ENSIGN: If you choose to fly the ensign in U.S. Waters, it is important that you comply with the following; and it is mandatory that you fly the national ensign while entering and leaving a foreign port. Aboard our sailing and power vessels, the U.S. national ensign (Stars & Stripes), or the U.S. yacht ensign (anchor & thirteen stars) is flown from a stern staff from 0800 until sunset. The choice is yours, except in international or foreign waters where the national ensign is required. There are three exceptions and only three exceptions. Being too lazy to make colors at sunset is not one of them. If you leave your vessel before sunset and will not return until after sunset, remove the ensign before departing. The three exceptions to the 0800-to-sunset rule are: 1) the flag is not flown from a boat while racing, 2) the flag need not be flown when offshore except when meeting or passing other vessels, and 3) the flag is flown while entering and leaving a port, even at night. Your ensign should be approximately one inch on the fly for every foot of vessel length. When in doubt, err on the long side.
BURGEE: The EYC burgee may be displayed 24 hours a day. It is flown at the bow(stem) of power boats from either a deck or pulpit mounted staff. On sailboats it is flown from the top(truck) of the forward most mast or optionally from the starboard main spreader. No other flag is flown on the same halyard with the burgee (see exception under FLAG OFFICER'S FLAG). The masthead versus starboard spreader policy varies from club to club. At EYC either is acceptable. However, a purist will fly the burgee from the masthead. This is done by using a "pig stick" that is long enough to clear masthead electronics. The choice is yours. The length of the burgee on the fly should be approximately one half inch for every foot of sailboat mast height above the water. On power boats the burgee should be at least one half inch for every foot of boat length. Again, when in doubt, err on the long side. If you elect to fly a state flag, it may be flown in place of the EYC burgee either at the masthead or starboard spreader by a citizen of that state unless doing so is prohibited by law.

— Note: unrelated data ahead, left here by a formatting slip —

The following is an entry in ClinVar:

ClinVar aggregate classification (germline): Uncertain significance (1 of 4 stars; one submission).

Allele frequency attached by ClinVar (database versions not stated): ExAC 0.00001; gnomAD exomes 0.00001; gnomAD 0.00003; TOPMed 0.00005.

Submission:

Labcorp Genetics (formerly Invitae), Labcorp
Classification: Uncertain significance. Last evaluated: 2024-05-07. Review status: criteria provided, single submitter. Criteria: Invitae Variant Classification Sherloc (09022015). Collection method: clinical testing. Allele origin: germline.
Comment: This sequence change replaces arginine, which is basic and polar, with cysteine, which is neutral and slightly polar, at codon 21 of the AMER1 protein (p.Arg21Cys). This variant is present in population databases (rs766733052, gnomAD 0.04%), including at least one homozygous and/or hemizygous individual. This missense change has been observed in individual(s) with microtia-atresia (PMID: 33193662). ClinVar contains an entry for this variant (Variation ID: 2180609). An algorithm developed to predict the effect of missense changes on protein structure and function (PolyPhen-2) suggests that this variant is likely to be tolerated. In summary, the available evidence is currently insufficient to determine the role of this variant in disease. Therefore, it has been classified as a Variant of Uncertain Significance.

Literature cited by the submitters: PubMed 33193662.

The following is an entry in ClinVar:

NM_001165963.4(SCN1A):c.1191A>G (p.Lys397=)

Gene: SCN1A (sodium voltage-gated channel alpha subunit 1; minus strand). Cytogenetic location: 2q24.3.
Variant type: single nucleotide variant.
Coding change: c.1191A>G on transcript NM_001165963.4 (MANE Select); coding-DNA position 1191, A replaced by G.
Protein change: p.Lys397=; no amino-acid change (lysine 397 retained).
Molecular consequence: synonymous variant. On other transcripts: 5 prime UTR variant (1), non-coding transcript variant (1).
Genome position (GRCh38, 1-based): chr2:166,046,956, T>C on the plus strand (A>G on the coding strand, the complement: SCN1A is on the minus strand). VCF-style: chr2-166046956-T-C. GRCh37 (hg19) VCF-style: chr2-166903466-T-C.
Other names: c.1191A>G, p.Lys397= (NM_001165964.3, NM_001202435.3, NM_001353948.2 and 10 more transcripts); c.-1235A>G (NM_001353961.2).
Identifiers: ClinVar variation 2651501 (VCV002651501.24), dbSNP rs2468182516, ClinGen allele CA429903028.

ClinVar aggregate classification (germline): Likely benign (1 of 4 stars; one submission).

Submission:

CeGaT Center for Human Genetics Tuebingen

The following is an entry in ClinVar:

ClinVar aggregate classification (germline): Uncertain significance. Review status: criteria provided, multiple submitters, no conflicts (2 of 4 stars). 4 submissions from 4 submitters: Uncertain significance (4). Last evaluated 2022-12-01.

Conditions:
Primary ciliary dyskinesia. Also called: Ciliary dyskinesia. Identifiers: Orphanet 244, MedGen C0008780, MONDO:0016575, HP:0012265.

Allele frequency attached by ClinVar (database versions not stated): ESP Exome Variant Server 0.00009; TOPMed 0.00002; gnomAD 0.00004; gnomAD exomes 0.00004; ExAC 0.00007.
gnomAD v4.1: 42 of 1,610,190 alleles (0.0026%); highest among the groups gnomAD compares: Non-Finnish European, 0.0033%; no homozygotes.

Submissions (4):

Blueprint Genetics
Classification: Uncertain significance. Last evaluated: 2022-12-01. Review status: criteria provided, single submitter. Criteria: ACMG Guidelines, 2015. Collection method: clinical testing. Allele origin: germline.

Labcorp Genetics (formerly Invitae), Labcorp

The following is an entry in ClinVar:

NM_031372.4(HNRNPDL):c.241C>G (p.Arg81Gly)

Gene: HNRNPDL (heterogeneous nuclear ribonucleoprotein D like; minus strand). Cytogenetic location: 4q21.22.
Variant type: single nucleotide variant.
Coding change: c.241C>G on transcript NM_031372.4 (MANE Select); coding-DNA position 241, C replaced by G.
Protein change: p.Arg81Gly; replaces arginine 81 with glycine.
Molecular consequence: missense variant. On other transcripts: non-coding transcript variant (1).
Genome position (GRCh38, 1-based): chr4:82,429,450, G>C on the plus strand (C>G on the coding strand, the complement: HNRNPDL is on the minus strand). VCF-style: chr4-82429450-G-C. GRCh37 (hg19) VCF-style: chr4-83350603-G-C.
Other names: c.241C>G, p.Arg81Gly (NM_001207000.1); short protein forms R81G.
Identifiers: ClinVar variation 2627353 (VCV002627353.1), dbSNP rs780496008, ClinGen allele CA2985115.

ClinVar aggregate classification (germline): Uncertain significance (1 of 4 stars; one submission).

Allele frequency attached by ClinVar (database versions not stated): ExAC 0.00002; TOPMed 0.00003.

PRIVATE SIGNAL: Private signals may be displayed in place of the burgee in the above described positions. Additionally, power boats with midship flag masts and sailboats with two or more masts have the option of displaying both the burgee and the private signal in separate locations; and on single masted sailboats flying the burgee at the masthead, the private signal may be flown from the starboard spreader. On power boats, the private signal may be flown from a midship flag mast while the burgee is flown at the bow. On two masted sailboats it is displayed at the top(truck) of the aftermost mast. If more than two masts, it is displayed at the top of the main mast. The relatively new battle flag phenomenon is an accepted variation of the private signal. For this there are no set rules of protocol. The usual display is a large rectangular flag flown from the headstay of a sailing vessel, when not under sail, and generally during organized sailing events. It may contain class, manufacturer, or private signal designs.
FLAG OFFICER'S FLAG: Flag Officer's and Past Commodore's flags may be displayed in place of, and instead of, the private signal. In addition, and in the spirit of "expanding and modernizing the concept", EYC has opted to allow these, and only these flags, to be flown below the burgee at the starboard main spreader, should the club officer elect not to go the pig stick route. This provides a way for the flag officer, with a single masted sailing vessel, to display both the burgee and flag officer flag. On power boats, these flag officer flags may be flown from a midship flag mast.
UNION JACK: If you have a Union Jack, it may be flown (while at anchor or moored, not underway) from a jack staff at the bow from 0800 to sundown on Sundays and holiday or when dressing ship. You are considered to be pretty classy if you fly the Union Jack properly.